Endocrinology, 163, 149-157.


Bandeen, J., & Leatherland, J.F. (1997). Transportation and Handling Stress of White Suckers Raised in Cages.

Aquaculture International, 5, 385-396. http://dx.doi.org/10.1023/A:1018376510141

Barcellos, L.J.G., Nicolaiewsky, S., Souza, S.M.G., & Lulhier, F. (1999). Plasmatic Levels of Cortisol in the

Response to Acute Stress in Nile Tilapia

(Oreochromis niloticus) Previously Exposed to

Chronic Stress. Aquaculture Research, 29, 437-445.

http://dx.doi.org/10.1046/j.1365-2109.1999.00348.x Barton, B.A. (2002). Stress in Fishes: a Diversity of

Responses with Particular Reference to Changes in

Circulating Corticosteroids. Integrative and

Comparative Biology, 42, 517-525. http://dx.doi.org/10.1093/icb/42.3.517

Barton, B.A., & Schreck, C.B. (1987). Metabolic Cost of Acute Physical Stress in Juvenile Steelhead.

Transactions of American Fisheries Society, 116,



Barton, B.A., & Iwama, G.K. (1991). Physiological Changes in Fish from Stress in Aquaculture with Emphasis on the Response and Effects of

Corticosteroids. Annual Review of Fish Diseases, 1,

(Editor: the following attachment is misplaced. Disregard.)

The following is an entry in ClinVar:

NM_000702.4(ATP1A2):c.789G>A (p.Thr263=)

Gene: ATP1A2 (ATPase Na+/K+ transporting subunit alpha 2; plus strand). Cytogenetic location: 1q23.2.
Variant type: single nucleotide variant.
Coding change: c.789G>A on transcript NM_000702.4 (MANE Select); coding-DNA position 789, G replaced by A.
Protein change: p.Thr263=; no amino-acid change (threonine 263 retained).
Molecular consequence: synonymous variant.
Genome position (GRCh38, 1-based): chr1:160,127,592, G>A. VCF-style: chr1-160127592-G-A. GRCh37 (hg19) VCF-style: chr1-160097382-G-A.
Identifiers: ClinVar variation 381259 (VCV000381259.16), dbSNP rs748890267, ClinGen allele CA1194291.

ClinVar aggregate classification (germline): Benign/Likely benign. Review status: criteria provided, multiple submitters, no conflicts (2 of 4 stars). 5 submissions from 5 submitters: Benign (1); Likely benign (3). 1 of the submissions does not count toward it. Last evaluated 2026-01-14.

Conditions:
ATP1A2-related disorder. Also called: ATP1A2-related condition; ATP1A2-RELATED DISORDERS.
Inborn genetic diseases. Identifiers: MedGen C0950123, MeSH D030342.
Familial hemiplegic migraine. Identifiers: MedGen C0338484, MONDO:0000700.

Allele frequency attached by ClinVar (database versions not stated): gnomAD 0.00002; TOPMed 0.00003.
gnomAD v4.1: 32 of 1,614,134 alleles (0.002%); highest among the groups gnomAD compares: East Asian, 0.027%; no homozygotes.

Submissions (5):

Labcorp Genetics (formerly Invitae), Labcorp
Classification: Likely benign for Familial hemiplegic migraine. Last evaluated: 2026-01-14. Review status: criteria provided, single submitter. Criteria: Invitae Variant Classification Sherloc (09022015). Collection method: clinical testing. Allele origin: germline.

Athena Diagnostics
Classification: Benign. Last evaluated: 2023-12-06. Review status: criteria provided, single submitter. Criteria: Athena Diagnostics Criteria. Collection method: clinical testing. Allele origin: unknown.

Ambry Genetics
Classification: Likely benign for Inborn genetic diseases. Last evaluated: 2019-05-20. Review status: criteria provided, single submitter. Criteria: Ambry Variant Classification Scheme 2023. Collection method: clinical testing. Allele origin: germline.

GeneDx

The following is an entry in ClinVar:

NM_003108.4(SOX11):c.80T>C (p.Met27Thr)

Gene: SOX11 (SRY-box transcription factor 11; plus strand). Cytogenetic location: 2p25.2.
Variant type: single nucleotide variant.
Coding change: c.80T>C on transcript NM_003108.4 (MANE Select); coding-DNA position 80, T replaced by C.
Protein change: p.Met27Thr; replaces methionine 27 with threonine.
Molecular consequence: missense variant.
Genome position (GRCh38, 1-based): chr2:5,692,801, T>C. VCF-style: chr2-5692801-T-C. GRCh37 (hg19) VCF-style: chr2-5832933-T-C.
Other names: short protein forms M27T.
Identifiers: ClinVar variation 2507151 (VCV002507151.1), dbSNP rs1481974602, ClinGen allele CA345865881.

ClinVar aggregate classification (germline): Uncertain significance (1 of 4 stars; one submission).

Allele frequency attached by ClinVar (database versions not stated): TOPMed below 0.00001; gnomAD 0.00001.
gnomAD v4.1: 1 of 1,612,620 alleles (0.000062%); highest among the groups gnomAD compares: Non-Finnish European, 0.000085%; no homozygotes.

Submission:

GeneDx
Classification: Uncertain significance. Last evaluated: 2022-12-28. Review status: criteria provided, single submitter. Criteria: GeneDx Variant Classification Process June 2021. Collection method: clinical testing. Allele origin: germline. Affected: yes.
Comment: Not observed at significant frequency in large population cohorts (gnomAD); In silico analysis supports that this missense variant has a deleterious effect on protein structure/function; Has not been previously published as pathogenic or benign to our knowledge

3-26. http://dx.doi.org/10.1016/0959-8030(91)90019-G Barton, B.A., Schreck, C.B., & Barton, L.D. (1987). Effects

of Chronic Cortisol Administration and Daily Acute Stress on Growth, Physiological Conditions, and

Stress Responses in Juvenile Rainbow Trout. Diseases

of Aquatic Organisms, 2, 173-185.

Carragher, J.F., & Rees, C.M. (1994). Primary and Secondary Stress Responses in Golden Perch,

Macquaria ambigua. Comparative Biochemistry and Physiology, 107, 49-56.

http://dx.doi.org/10.1016/0300-9629(94)90272-0 Cliff, G., & Thurman, G.D. (1984). Pathological and

Physiological Effects of Stress during Capture and

Transport in the Juvenile Dusky Shark, Carcharhinus

obscurus. Comparative Biochemistry and Physiology, 78, 167-173.

http://dx.doi.org/10.1016/0300-9629(84)90111-7 Davis, K.B., Torrance, P., Parker, N.C., & Suttle, M.A.

(1985). Growth, Body Composition, and Hepatic Tyrosine Aminotransferase Activity in Cortisol Fed

Channel Catfish, Ictalurus punctatus Rafinesque.

Journal of Fish Biology, 27, 177-184.

http://dx.doi.org/10.1111/j.1095-8649.1985.tb04019.x Eslamloo, K., Akhavan, S.R., Fallah, F.J., & Henry, M.A. (2014). Variations of Physiological and Innate

Immunological Responses in Goldfish (Carassius


Frisch, J., & Anderson, T.A. (2000). The Response of Coral

Trout (Plectropomus leopardus) to Capture, Handling

and Transport and Shallow Water Stress. Fish

Physiology and Biochemistry, 23, 23-34. http://dx.doi.org/10.1023/A:1007811302002

Gamperl, A.K., Vijayan, M.M., & Boutilier, R.G. (1994). Experimental Control of Stress Hormone Levels in

Fishes: Techniques and Applications. Reviews in Fish

Biology and Fisheries, 4, 215-255. http://dx.doi.org/10.1007/BF00044129

Hoffmayer, E.R., & Parsons, G.R. (2001). The

Physiological Response to Capture and Handling

Stress in the Atlantic Sharpnose Shark,

Rhizoprionodon terraenovae. Fish Physiology and Biochemistry,25, 277-285.